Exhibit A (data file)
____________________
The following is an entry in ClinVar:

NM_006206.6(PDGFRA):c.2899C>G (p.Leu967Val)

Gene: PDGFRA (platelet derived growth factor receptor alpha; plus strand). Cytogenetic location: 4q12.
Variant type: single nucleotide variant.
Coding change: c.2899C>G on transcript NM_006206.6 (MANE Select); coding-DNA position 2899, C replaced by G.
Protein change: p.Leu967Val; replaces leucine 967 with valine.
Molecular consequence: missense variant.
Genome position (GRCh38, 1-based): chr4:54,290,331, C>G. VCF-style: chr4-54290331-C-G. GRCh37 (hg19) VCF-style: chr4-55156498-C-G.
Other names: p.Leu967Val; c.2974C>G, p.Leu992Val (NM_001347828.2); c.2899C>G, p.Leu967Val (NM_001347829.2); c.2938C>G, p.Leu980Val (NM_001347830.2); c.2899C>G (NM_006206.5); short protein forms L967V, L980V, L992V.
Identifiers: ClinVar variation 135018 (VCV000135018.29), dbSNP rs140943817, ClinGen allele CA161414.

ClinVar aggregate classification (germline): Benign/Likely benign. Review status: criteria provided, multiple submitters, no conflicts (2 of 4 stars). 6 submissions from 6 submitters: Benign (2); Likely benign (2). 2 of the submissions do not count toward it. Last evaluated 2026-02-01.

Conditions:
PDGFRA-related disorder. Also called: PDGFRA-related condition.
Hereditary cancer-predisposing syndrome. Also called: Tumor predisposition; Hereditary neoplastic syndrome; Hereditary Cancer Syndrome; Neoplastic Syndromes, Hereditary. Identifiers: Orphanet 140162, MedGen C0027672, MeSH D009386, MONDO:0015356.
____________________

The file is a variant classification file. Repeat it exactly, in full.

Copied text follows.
The following is an entry in ClinVar:

NM_006206.6(PDGFRA):c.2899C>G (p.Leu967Val)

Gene: PDGFRA (platelet derived growth factor receptor alpha; plus strand). Cytogenetic location: 4q12.
Variant type: single nucleotide variant.
Coding change: c.2899C>G on transcript NM_006206.6 (MANE Select); coding-DNA position 2899, C replaced by G.
Protein change: p.Leu967Val; replaces leucine 967 with valine.
Molecular consequence: missense variant.
Genome position (GRCh38, 1-based): chr4:54,290,331, C>G. VCF-style: chr4-54290331-C-G. GRCh37 (hg19) VCF-style: chr4-55156498-C-G.
Other names: p.Leu967Val; c.2974C>G, p.Leu992Val (NM_001347828.2); c.2899C>G, p.Leu967Val (NM_001347829.2); c.2938C>G, p.Leu980Val (NM_001347830.2); c.2899C>G (NM_006206.5); short protein forms L967V, L980V, L992V.
Identifiers: ClinVar variation 135018 (VCV000135018.29), dbSNP rs140943817, ClinGen allele CA161414.

ClinVar aggregate classification (germline): Benign/Likely benign. Review status: criteria provided, multiple submitters, no conflicts (2 of 4 stars). 6 submissions from 6 submitters: Benign (2); Likely benign (2). 2 of the submissions do not count toward it. Last evaluated 2026-02-01.

Conditions:
PDGFRA-related disorder. Also called: PDGFRA-related condition.
Hereditary cancer-predisposing syndrome. Also called: Tumor predisposition; Hereditary neoplastic syndrome; Hereditary Cancer Syndrome; Neoplastic Syndromes, Hereditary. Identifiers: Orphanet 140162, MedGen C0027672, MeSH D009386, MONDO:0015356.